The Barnett Shale? That’s so last week. The Eagle Ford? Been there, done that. Not that there’s anything wrong with these two fields in Texas, of course. It’s just that much of their initial “boom” has already come to pass. Now they’re just about churning out steady and rising production.
A little-known field in West Texas could be the next hot ticket for energy producers — especially given its potential to dwarf the monster Eagle Ford – and the next stop in the Texas oil rush for investors. It’s called the Cline Shale, and only a small handful of producers have begun buying up acreage in the region, which is situated in the heart of Texas’s Permian Basin. Also known as the lower Wolfcamp, the field is only about 140 miles long and 70 miles wide. However, packed within that small space could be a plethora of shale oil and natural gas, to the tune of 3.6 million barrels of recoverable oil per square mile.
Putting it another way, the Cline Shale’s 9,800 square miles could contain a whooping 30 billin barrels of recoverable oil. That would make the field 50% larger than both the prolific Eagle Ford and North Dakota’s Bakken – combined. The latest estimates for the Bakken top out at 11 billion barrels, while the Eagle Ford top-end figures for recoverable oil are near 10 billion. The projected drilling window of the Cline is also impressive. Early estimates show that the target zone for oil production is between 200 and 500 feet thick. This would be equivalent to having ten Eagle Ford Shales stacked on top of each other. Of course, that’s partly because the shale formation is actually stacked on top of another. In this case, it underlies the Wolfcamp proper in the west. That allows E&P firms to drill wells with dual completions in each formation. It’s like they’re getting a 2-for-1 sale when they drill.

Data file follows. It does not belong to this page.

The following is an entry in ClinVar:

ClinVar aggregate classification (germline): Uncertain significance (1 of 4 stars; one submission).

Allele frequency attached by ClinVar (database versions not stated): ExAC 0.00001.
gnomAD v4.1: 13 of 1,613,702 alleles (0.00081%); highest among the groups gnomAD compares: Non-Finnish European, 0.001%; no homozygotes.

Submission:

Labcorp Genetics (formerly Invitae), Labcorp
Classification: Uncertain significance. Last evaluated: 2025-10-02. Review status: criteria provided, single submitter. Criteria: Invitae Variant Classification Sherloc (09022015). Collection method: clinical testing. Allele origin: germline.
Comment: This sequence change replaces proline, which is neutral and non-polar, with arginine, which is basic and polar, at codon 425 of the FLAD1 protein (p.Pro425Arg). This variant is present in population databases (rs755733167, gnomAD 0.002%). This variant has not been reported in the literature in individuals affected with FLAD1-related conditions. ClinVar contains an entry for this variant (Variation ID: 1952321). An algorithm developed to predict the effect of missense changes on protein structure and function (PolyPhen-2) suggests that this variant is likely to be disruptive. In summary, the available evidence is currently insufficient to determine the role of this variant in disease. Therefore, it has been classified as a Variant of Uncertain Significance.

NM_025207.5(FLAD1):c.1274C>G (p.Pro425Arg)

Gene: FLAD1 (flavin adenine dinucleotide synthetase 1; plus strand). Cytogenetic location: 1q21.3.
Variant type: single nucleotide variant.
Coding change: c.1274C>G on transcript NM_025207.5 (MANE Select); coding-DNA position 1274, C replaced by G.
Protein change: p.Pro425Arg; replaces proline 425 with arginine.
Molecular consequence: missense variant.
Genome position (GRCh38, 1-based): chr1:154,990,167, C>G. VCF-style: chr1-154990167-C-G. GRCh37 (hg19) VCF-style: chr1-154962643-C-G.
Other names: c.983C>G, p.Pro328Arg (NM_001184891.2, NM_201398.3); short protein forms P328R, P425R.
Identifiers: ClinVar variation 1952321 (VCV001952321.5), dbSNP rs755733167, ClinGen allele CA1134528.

Moreover, the Cline is liquids-rich. Early estimates show that the shale field is 85% oil and natural gas liquids (NGLs). The oil being pulled from the Cline is also deliciously sweet. So far, the 80 to 100 initial horizontal wells in the region have produced light sweet crude with an American Petroleum Institute (API) gravity of 38 to 42 degrees. This is similar to the Eagle Ford and the kind that refineries all of the country have been salivating to get their hands on — i.e. it’s super easy to “crack” and lends itself to juicy margins.
Then there is the Cline’s lower operating costs to consider. Operating in the Permian Basin is about 50% cheaper than drilling a well in the Bakken and the region’s long history of producing oil — it was first tapped in the 1930s — means that there is plenty of existing midstream infrastructure to tie into. That contrasts with the Bakken, where pipeline firms are basically working from scratch.
Adding in the fact that the play is in oil-friendly Texas, and it’s easy to see why the Cline Shale “an excellent candidate” for hydraulic fracturing and is quickly becoming one of the greatest oil and gas booms America has ever seen.